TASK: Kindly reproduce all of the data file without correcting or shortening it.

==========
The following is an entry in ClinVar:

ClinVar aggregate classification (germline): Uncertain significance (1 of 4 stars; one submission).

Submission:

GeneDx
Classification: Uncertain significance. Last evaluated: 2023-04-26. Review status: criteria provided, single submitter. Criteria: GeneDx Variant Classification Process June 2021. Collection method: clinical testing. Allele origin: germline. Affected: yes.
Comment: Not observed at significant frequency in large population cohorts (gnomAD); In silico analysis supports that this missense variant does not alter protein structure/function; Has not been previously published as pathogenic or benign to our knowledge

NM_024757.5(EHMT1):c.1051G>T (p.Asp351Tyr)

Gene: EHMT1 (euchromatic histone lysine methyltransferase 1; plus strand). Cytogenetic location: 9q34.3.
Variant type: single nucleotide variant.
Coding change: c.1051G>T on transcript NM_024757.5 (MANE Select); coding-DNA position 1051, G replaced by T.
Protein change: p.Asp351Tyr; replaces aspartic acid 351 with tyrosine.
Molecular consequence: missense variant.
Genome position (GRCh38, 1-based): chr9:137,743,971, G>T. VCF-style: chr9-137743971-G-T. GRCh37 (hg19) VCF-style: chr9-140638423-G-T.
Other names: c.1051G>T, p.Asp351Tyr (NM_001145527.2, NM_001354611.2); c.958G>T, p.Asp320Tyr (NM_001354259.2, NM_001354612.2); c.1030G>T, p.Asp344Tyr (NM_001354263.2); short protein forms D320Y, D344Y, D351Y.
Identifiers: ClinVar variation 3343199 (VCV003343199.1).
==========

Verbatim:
The following is an entry in ClinVar:

ClinVar aggregate classification (germline): Uncertain significance (1 of 4 stars; one submission).

Submission:

GeneDx
Classification: Uncertain significance. Last evaluated: 2023-04-26. Review status: criteria provided, single submitter. Criteria: GeneDx Variant Classification Process June 2021. Collection method: clinical testing. Allele origin: germline. Affected: yes.
Comment: Not observed at significant frequency in large population cohorts (gnomAD); In silico analysis supports that this missense variant does not alter protein structure/function; Has not been previously published as pathogenic or benign to our knowledge

NM_024757.5(EHMT1):c.1051G>T (p.Asp351Tyr)

Gene: EHMT1 (euchromatic histone lysine methyltransferase 1; plus strand). Cytogenetic location: 9q34.3.
Variant type: single nucleotide variant.
Coding change: c.1051G>T on transcript NM_024757.5 (MANE Select); coding-DNA position 1051, G replaced by T.
Protein change: p.Asp351Tyr; replaces aspartic acid 351 with tyrosine.
Molecular consequence: missense variant.
Genome position (GRCh38, 1-based): chr9:137,743,971, G>T. VCF-style: chr9-137743971-G-T. GRCh37 (hg19) VCF-style: chr9-140638423-G-T.
Other names: c.1051G>T, p.Asp351Tyr (NM_001145527.2, NM_001354611.2); c.958G>T, p.Asp320Tyr (NM_001354259.2, NM_001354612.2); c.1030G>T, p.Asp344Tyr (NM_001354263.2); short protein forms D320Y, D344Y, D351Y.
Identifiers: ClinVar variation 3343199 (VCV003343199.1).